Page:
The whole key to performance is the application design and development team, especially when you realize that the performance of an application is not just its code path speed, but its overall interaction with the person using it. So many of the performance problems that I’ve found are caused by applications that are just stupid in how they’re designed to interact with me. For example, if you’ve seen my “Messed-up apps” presentation before, you might remember the self-service bus ticket kiosk that made me wait for over a minute while the application tallied the more-than-2,000 different bus trips for which I might want to buy a ticket. That’s an app with a broken specification. There’s nothing that a run-time operations team can do to make that application any fun to use (short of sending it back for redesign).

My goal as a software designer is not just to make software that runs quickly. My goal is also to make applications that are delightful to use. It’s the difference between an application that you use because you must and one that feels like it’s a necessary part of who you are. Making software like that is the kind of thing that a designer learns from studying Don Norman, Edward Tufte, Christopher Alexander, and Jonathan Ive. It’s a level of performance that just isn’t on the menu for operational run-time support staff to even think about, because it’s beyond their control.

So: why Kscope? The ODTUG conferences are the best places I can go in the Oracle market where I can be with people who think and talk about these things. …Or for that matter, who understand that these ideas even exist and deserve to be studied. KScope is just the right place for me to be.

An Axiomatic Approach to Algebra and Other Aspects of Life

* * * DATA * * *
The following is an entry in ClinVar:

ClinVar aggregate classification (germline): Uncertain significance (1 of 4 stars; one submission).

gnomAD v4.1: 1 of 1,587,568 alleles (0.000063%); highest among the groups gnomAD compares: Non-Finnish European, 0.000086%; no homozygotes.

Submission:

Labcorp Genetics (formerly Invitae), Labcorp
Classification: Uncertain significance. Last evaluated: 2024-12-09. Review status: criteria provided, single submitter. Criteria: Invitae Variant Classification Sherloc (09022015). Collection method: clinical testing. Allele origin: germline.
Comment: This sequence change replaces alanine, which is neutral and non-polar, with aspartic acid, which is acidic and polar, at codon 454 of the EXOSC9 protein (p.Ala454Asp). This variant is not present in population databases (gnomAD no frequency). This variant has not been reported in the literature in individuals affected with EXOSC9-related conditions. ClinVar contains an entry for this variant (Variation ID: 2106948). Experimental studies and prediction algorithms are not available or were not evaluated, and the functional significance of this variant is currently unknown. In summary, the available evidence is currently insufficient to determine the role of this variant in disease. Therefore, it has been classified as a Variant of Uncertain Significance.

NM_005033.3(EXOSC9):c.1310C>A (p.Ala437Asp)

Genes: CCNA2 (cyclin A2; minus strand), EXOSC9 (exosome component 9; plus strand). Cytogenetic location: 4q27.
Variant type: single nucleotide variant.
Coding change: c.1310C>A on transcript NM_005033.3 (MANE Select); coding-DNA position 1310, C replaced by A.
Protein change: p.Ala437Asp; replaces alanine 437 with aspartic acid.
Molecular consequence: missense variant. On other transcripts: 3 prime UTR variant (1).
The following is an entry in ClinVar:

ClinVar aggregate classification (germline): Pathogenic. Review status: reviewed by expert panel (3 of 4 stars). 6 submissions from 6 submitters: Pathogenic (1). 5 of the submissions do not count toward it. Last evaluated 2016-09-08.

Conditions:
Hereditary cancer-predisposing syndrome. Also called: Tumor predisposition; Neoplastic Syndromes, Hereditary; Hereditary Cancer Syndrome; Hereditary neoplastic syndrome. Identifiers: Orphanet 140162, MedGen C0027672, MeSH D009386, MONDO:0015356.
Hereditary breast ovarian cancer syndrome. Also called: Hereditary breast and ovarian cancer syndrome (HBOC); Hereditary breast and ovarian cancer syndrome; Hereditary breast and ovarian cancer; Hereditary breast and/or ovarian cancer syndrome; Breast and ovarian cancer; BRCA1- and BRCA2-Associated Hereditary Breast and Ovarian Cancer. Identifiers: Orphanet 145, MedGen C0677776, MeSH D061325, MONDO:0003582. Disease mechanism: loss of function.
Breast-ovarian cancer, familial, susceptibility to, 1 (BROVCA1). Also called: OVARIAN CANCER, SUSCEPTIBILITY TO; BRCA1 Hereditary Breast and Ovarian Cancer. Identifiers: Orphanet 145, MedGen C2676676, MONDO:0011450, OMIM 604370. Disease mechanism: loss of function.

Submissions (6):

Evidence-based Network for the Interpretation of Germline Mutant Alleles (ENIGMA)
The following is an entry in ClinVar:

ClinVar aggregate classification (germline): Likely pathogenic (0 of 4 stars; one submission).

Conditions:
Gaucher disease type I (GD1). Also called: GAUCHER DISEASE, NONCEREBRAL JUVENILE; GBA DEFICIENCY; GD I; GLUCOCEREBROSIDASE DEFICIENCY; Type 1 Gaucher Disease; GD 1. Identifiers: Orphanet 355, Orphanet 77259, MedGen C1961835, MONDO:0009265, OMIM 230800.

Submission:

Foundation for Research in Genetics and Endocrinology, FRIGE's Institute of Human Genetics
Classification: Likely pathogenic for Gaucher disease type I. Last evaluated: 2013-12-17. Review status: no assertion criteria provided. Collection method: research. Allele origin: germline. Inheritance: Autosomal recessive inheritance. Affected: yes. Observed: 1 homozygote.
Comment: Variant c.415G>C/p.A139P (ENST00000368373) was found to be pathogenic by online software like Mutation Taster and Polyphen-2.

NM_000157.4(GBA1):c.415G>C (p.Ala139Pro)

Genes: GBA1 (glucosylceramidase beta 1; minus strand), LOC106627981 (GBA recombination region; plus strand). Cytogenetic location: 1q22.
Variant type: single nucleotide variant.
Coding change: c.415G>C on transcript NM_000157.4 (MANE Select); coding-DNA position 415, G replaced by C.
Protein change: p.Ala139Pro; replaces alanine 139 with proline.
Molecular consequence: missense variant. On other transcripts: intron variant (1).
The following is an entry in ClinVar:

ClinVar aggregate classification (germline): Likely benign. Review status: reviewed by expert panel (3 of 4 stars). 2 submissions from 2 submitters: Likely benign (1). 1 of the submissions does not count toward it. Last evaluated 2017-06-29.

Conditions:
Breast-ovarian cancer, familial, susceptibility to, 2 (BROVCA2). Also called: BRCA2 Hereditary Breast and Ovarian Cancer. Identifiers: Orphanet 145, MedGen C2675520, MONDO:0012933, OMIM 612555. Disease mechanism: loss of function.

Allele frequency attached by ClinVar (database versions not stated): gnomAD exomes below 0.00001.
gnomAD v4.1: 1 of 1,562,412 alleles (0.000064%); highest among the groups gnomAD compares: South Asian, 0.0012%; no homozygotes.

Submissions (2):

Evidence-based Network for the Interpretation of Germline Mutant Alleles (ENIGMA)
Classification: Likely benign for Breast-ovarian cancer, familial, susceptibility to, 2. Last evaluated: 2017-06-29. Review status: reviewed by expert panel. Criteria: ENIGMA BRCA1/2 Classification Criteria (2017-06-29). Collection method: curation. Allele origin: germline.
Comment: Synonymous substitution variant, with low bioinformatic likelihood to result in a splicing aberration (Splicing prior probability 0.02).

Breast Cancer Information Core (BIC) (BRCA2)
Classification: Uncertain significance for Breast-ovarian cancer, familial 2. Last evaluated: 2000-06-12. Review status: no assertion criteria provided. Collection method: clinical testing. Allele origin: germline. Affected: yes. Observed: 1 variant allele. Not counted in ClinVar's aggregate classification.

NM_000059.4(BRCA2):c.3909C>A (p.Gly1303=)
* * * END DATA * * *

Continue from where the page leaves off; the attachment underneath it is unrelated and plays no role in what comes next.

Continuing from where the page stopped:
Not many days pass that I don’t think a time or two about James R. Harkey. Mr. Harkey was my high school mathematics teacher. He taught me algebra, geometry, analytic geometry, trigonometry, and calculus. What I learned from Mr. Harkey influences—to this day—how I write, how I teach, how I plead a case, how I troubleshoot, …. These are the skills I’ve used to earn everything I own.

Prior to Mr. Harkey’s algebra class, algebra for me just was a morass of tricks to memorize: “Take the constant to the other side…”; “Cancel the common factors…”; “Flip the fraction and multiply…” I could practice for a while and then solve problems just like the ones I had been practicing, by applying memorized transformations to superficial patterns that I recognized, but I didn’t understand what I had been taught to do. Without continual practice, the rules I had memorized would evaporate, and then once more I’d be able to solve only those problems for which I could intuit the answer: “7x + 6 = 20” would have been easy, but “7/x – 6 = 20” would have stumped me. This made, for example, studying for final exams quite difficult.

On the first day of Mr. Harkey’s class, he gave us his rules. First, his strict rules of conduct in the classroom lived up to his quite sinister reputation, which was important. Our studies began with a single 8.5″ × 14″ sheet of paper that apparently he asked us to label “Properties A” (because that’s what I wrote in the upper right-hand corner; and yes, I still have it). He told us that we could consult this sheet of paper on every homework assignment and every exam he’d give. And here’s how we were to use it: every problem would be executed one step at a time; every step would be written down; and beside every step we would write the name of the rule from Properties A that we invoked to perform that step.